Lewis says approximately half of the 350 “lots” — either a single item or a group of smaller items — up for sale at Sunday’s auction are from the Offners’ estate. The auction, which begins at 11 a.m., also includes items from the estates of a former Boston doctor and a Longmeadow resident.

From an artistic standpoint, the heart of the auction will be the Offners’ collection, Lewis said, because of Offner’s reputation. “Not only was he a very highly regarded artist in his own right, he and his wife had also collected some very distinguished work by other artists.” Among the collection is a large number of oil paintings.

Elliot Offner, a popular professor who taught at Smith for 41 years before retiring in 2004, was particularly renowned for his sculptures of animals. His work is on permanent display in a number of U.S. museums and public spaces, and his sculpture of a horse stands outside the Smith College equestrian center on Route 66.

Offner also worked in several other media, and items showcasing his varied interests — letterpress printing, calligraphy, photography, pencil sketches, watercolors — will also be up for auction.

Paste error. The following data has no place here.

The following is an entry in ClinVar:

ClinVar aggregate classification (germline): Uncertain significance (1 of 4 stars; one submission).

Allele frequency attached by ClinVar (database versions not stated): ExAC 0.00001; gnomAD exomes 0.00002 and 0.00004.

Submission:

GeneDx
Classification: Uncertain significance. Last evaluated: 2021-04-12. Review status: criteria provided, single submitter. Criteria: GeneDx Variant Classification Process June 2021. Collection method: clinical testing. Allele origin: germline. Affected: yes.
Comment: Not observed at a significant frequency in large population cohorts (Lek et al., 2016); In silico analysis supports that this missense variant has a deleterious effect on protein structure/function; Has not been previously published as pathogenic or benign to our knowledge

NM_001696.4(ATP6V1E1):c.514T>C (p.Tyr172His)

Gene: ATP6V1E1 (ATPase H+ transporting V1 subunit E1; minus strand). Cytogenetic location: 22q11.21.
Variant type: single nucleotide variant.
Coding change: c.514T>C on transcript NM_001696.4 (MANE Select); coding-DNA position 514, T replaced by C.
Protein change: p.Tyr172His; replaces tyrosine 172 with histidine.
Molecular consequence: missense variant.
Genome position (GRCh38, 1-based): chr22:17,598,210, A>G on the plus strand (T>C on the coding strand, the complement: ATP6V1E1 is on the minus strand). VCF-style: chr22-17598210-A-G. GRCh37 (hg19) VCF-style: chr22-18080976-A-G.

John Davis, an associate provost and professor of art at Smith and a good friend of Offner, told the Gazette at in 2010 that “Elliot’s talents and passions spanned more media than are commonly found in an entire faculty of art.”

Rosemary Offner, a Smith graduate who later worked at the college in different capacities, had a close partnership with her husband, managing many of his administrative affairs; she died in September 2011. Lewis said he has since been working closely with the couple’s three children, all of whom live out of state, to finalize the Offners’ estate. Their Washington Avenue home was sold last year.